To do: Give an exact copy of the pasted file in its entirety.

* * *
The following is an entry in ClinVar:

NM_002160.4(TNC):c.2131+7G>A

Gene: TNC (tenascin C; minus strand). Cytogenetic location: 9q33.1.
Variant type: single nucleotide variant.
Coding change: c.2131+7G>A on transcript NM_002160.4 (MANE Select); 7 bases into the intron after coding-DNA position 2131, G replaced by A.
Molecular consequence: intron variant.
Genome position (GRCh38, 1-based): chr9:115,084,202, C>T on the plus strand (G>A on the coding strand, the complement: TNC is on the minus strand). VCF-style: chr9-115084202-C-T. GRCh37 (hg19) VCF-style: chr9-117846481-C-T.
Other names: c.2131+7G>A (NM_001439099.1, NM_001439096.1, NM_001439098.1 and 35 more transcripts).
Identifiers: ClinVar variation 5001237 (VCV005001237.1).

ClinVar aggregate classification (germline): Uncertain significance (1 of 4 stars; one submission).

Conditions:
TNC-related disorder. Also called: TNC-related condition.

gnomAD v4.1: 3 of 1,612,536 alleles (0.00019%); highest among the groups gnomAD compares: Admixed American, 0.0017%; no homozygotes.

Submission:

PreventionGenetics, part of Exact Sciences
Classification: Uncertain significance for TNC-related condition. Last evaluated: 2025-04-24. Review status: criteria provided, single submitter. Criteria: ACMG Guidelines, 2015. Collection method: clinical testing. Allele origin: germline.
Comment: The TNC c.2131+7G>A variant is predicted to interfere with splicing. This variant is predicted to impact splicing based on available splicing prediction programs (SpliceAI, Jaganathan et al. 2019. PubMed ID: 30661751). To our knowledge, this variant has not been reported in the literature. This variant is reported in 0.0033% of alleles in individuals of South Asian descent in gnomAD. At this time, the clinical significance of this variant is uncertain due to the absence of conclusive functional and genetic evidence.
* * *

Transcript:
The following is an entry in ClinVar:

NM_002160.4(TNC):c.2131+7G>A

Gene: TNC (tenascin C; minus strand). Cytogenetic location: 9q33.1.
Variant type: single nucleotide variant.
Coding change: c.2131+7G>A on transcript NM_002160.4 (MANE Select); 7 bases into the intron after coding-DNA position 2131, G replaced by A.
Molecular consequence: intron variant.
Genome position (GRCh38, 1-based): chr9:115,084,202, C>T on the plus strand (G>A on the coding strand, the complement: TNC is on the minus strand). VCF-style: chr9-115084202-C-T. GRCh37 (hg19) VCF-style: chr9-117846481-C-T.
Other names: c.2131+7G>A (NM_001439099.1, NM_001439096.1, NM_001439098.1 and 35 more transcripts).
Identifiers: ClinVar variation 5001237 (VCV005001237.1).

ClinVar aggregate classification (germline): Uncertain significance (1 of 4 stars; one submission).

Conditions:
TNC-related disorder. Also called: TNC-related condition.

gnomAD v4.1: 3 of 1,612,536 alleles (0.00019%); highest among the groups gnomAD compares: Admixed American, 0.0017%; no homozygotes.

Submission:

PreventionGenetics, part of Exact Sciences
Classification: Uncertain significance for TNC-related condition. Last evaluated: 2025-04-24. Review status: criteria provided, single submitter. Criteria: ACMG Guidelines, 2015. Collection method: clinical testing. Allele origin: germline.
Comment: The TNC c.2131+7G>A variant is predicted to interfere with splicing. This variant is predicted to impact splicing based on available splicing prediction programs (SpliceAI, Jaganathan et al. 2019. PubMed ID: 30661751). To our knowledge, this variant has not been reported in the literature. This variant is reported in 0.0033% of alleles in individuals of South Asian descent in gnomAD. At this time, the clinical significance of this variant is uncertain due to the absence of conclusive functional and genetic evidence.